POCATELLO — It took less than one minute Thursday for the State Board of Education to approve Idaho’s wide-ranging plan to comply with federal education law.
Without any debate or discussion, the State Board voted unanimously to approve the Every Student Succeeds Act compliance plan, a document that spans 84 pages and was nearly a year and a half in the making.
“You have no idea how happy I am,” Superintendent of Public Instruction Sherri Ybarra said as she made the motion for approval.
Seconds later, the vote was official.
Her staff let out an audible cheer and donned wide smiles.
“There is a lot of work that went into this,” Ybarra told Idaho EdNews after the vote. “It’s all the goals we set out. We had everybody at the table, and we had a lot feedback. I feel like, moving forward, it’s an optimal plan done the Idaho way.”
The ESSA compliance plan is important because it represents Idaho’s application to receive and spend about $83 million in annual federal funding. The plan also includes a new school accountability system and plans for identifying to the feds Idaho’s lowest performing public schools. Finally, the plan outlines how state leaders and educators will implement nine federal programs, many of which affect students with disabilities or direct professional development training for teachers.
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Even with Thursday’s vote of approval, additional hurdles remain. Ybarra will now send the plan to Gov. Butch Otter, and allow him to review it for 30 days.
Then, Ybarra and State Board President Linda Clark must sign the plan and submit it to U.S. Secretary of Education Betsy DeVos.
The feds will take up to 120 days to review the plan, and may approve it, request changes, or reject it.
Thus far, DeVos and the feds have approved four state plans — Delaware, Nevada, New Jersey and New Mexico, Education Week reported.
State Board members approved the ESSA plan even though two members believe the federal government might reject Idaho’s accountability plan or request changes. During a Wednesday briefing, Clark and Board member Debbie Critchfield said the feds would prefer state accountability plans include a single, summative rating. Idaho’s plan deliberately does not include a single rating. Instead, policymakers proposed an online “data dashboard” and electronic report card that will present multiple measures of academic progress and school quality to the public.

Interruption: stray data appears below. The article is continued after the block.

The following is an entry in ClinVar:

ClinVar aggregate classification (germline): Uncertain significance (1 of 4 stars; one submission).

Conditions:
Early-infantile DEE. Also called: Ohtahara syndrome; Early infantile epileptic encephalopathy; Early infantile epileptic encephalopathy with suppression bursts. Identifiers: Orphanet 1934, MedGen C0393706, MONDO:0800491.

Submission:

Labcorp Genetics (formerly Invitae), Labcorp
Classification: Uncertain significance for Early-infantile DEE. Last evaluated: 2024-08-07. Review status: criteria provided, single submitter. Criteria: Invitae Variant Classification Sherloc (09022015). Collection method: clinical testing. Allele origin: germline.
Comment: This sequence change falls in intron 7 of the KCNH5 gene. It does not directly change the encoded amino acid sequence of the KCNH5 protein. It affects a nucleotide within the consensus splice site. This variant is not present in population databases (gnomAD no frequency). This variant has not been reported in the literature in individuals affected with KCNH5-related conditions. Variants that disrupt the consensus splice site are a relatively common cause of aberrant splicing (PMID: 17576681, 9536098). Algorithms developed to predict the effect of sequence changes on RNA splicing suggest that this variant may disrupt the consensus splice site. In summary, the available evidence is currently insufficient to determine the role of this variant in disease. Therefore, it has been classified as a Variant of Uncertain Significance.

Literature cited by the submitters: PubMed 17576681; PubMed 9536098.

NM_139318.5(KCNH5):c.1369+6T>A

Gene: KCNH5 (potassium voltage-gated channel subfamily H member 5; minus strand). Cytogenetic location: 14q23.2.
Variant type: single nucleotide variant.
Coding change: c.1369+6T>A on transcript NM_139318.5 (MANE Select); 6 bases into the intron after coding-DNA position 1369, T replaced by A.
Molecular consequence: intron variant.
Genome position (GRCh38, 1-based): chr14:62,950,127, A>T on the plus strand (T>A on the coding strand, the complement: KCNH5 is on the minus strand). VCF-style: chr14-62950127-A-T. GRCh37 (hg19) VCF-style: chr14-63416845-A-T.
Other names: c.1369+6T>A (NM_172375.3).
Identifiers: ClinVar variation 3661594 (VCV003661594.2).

Clark and Critchfield said Idahoans support the dashboard, and Board members believe the dashboard offers greater transparency.
Even though the feds may take issue with Idaho’s approach, Ybarra vowed to repel any federal pushback, as long as the state plan does not break federal law.
“I was told specifically by the secretary of education that if Idaho’s plan looks like Colorado’s plan and looks like Washington’s plan, then we weren’t very innovative and creative and we didn’t get our stakeholders to the table,” Ybarra said. “If we’re going to do a one-size-fits-all approach and require everybody to have a rating system that, to me, is a contradictory message being sent to the states.”
More than 70 people attended the meeting on Idaho State University’s campus — most were higher education officials or state staffers.
In other news Thursday, the State Board also approved a new slate of academic science standards, which the State Board will forward to the 2018 Legislature for consideration. During the 2017 legislative session, lawmakers approved a temporary slate of science standards after first removing five references to climate change and human impact on the environment. A committee of some of the state’s most-awarded teachers and industry representatives developed the new science standards and massaged the language in an attempt to appease state legislators who argued last year’s proposed standards did not do enough “to address both sides” of the climate change debate.
Scott Cook, the SDE’s director of academics, said Ybarra’s office received more than 1,000 comments as the committee developed the standards. He said the vast majority of comments supported approving the standards that left intact references to climate change. Cook said the bulk of the changes amount to reinserting references to climate change and then adding sections explaining how humans may mitigate rising temperatures.
“We do have a complete set of very rigorous and excellent science standards, and we are ready to get started,” Cook told Board members.